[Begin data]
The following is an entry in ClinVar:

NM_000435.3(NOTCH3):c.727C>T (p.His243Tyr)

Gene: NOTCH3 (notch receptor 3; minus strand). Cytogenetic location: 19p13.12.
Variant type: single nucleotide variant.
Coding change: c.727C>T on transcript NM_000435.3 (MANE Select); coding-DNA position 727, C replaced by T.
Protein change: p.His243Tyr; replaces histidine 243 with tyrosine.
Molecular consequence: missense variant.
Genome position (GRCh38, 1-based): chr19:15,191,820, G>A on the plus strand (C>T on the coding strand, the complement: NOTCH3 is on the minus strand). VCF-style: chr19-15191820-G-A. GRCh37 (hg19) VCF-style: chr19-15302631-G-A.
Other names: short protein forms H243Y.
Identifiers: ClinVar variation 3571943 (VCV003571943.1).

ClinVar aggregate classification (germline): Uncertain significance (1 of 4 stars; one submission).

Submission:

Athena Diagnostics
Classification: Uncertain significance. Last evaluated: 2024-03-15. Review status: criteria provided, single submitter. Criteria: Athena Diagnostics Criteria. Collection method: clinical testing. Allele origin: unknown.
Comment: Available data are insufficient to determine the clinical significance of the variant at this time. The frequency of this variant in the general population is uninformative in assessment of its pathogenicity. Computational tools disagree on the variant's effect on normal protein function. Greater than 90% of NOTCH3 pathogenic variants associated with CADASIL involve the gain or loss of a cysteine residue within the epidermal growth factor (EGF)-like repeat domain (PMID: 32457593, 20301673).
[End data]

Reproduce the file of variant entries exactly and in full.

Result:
The following is an entry in ClinVar:

NM_000435.3(NOTCH3):c.727C>T (p.His243Tyr)

Gene: NOTCH3 (notch receptor 3; minus strand). Cytogenetic location: 19p13.12.
Variant type: single nucleotide variant.
Coding change: c.727C>T on transcript NM_000435.3 (MANE Select); coding-DNA position 727, C replaced by T.
Protein change: p.His243Tyr; replaces histidine 243 with tyrosine.
Molecular consequence: missense variant.
Genome position (GRCh38, 1-based): chr19:15,191,820, G>A on the plus strand (C>T on the coding strand, the complement: NOTCH3 is on the minus strand). VCF-style: chr19-15191820-G-A. GRCh37 (hg19) VCF-style: chr19-15302631-G-A.
Other names: short protein forms H243Y.
Identifiers: ClinVar variation 3571943 (VCV003571943.1).

ClinVar aggregate classification (germline): Uncertain significance (1 of 4 stars; one submission).

Submission:

Athena Diagnostics
Classification: Uncertain significance. Last evaluated: 2024-03-15. Review status: criteria provided, single submitter. Criteria: Athena Diagnostics Criteria. Collection method: clinical testing. Allele origin: unknown.
Comment: Available data are insufficient to determine the clinical significance of the variant at this time. The frequency of this variant in the general population is uninformative in assessment of its pathogenicity. Computational tools disagree on the variant's effect on normal protein function. Greater than 90% of NOTCH3 pathogenic variants associated with CADASIL involve the gain or loss of a cysteine residue within the epidermal growth factor (EGF)-like repeat domain (PMID: 32457593, 20301673).